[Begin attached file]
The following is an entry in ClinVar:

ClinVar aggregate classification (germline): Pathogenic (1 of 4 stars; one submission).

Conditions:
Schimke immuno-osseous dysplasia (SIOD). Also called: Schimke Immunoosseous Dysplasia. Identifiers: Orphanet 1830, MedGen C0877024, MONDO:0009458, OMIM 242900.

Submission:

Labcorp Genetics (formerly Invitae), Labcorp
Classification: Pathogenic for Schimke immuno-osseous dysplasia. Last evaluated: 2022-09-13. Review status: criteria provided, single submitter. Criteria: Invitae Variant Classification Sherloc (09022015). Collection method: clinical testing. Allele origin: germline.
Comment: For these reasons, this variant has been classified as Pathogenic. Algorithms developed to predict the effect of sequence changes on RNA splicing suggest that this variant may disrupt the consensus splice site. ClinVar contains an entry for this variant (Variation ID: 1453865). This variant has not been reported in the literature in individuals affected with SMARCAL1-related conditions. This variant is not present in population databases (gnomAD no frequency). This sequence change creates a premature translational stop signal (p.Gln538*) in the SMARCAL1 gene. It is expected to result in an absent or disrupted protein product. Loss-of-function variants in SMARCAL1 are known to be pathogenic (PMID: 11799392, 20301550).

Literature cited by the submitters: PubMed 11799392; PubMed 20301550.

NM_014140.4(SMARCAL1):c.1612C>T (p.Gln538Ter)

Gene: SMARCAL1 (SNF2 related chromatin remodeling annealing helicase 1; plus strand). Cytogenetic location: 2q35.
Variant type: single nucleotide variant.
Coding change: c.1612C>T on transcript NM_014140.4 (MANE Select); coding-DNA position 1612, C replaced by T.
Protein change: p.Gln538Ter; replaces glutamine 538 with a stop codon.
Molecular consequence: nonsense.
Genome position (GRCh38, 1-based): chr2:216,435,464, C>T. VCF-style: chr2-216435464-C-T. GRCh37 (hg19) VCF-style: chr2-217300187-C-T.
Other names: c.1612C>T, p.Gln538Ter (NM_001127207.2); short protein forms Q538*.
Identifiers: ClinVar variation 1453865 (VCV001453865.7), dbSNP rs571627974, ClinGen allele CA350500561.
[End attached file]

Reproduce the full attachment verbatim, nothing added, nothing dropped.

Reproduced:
The following is an entry in ClinVar:

ClinVar aggregate classification (germline): Pathogenic (1 of 4 stars; one submission).

Conditions:
Schimke immuno-osseous dysplasia (SIOD). Also called: Schimke Immunoosseous Dysplasia. Identifiers: Orphanet 1830, MedGen C0877024, MONDO:0009458, OMIM 242900.

Submission:

Labcorp Genetics (formerly Invitae), Labcorp
Classification: Pathogenic for Schimke immuno-osseous dysplasia. Last evaluated: 2022-09-13. Review status: criteria provided, single submitter. Criteria: Invitae Variant Classification Sherloc (09022015). Collection method: clinical testing. Allele origin: germline.
Comment: For these reasons, this variant has been classified as Pathogenic. Algorithms developed to predict the effect of sequence changes on RNA splicing suggest that this variant may disrupt the consensus splice site. ClinVar contains an entry for this variant (Variation ID: 1453865). This variant has not been reported in the literature in individuals affected with SMARCAL1-related conditions. This variant is not present in population databases (gnomAD no frequency). This sequence change creates a premature translational stop signal (p.Gln538*) in the SMARCAL1 gene. It is expected to result in an absent or disrupted protein product. Loss-of-function variants in SMARCAL1 are known to be pathogenic (PMID: 11799392, 20301550).

Literature cited by the submitters: PubMed 11799392; PubMed 20301550.

NM_014140.4(SMARCAL1):c.1612C>T (p.Gln538Ter)

Gene: SMARCAL1 (SNF2 related chromatin remodeling annealing helicase 1; plus strand). Cytogenetic location: 2q35.
Variant type: single nucleotide variant.
Coding change: c.1612C>T on transcript NM_014140.4 (MANE Select); coding-DNA position 1612, C replaced by T.
Protein change: p.Gln538Ter; replaces glutamine 538 with a stop codon.
Molecular consequence: nonsense.
Genome position (GRCh38, 1-based): chr2:216,435,464, C>T. VCF-style: chr2-216435464-C-T. GRCh37 (hg19) VCF-style: chr2-217300187-C-T.
Other names: c.1612C>T, p.Gln538Ter (NM_001127207.2); short protein forms Q538*.
Identifiers: ClinVar variation 1453865 (VCV001453865.7), dbSNP rs571627974, ClinGen allele CA350500561.